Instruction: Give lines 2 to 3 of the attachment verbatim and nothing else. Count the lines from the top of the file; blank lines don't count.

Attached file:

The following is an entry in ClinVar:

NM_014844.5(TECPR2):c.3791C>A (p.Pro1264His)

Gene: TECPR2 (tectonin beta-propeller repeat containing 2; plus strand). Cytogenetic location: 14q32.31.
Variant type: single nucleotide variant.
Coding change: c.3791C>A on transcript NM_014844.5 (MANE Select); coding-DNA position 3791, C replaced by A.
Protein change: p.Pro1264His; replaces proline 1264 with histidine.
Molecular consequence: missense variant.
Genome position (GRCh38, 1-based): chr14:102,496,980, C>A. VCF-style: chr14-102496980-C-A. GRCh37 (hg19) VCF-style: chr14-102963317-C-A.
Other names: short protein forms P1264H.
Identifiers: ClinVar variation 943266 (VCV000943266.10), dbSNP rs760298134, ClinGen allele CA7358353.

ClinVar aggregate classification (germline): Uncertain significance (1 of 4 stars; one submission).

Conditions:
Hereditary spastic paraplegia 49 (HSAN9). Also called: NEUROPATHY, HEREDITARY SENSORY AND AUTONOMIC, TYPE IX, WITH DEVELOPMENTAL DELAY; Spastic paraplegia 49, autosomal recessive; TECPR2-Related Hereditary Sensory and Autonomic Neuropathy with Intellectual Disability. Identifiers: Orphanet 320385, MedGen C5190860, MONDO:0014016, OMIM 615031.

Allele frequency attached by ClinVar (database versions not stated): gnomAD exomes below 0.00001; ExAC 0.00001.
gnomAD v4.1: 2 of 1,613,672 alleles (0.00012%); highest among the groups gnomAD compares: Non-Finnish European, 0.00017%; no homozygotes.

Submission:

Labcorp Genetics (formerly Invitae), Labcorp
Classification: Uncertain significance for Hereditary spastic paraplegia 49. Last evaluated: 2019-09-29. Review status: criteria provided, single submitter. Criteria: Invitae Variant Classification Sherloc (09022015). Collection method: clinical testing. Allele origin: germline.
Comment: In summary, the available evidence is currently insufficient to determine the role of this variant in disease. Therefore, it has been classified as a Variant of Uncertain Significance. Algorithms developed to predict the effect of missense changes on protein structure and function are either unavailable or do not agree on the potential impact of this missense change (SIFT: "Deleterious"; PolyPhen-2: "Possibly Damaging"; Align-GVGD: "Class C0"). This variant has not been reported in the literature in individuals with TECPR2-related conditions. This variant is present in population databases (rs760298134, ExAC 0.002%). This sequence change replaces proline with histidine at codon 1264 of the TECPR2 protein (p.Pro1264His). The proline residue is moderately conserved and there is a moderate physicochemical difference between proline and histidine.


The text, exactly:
NM_014844.5(TECPR2):c.3791C>A (p.Pro1264His)

Gene: TECPR2 (tectonin beta-propeller repeat containing 2; plus strand). Cytogenetic location: 14q32.31.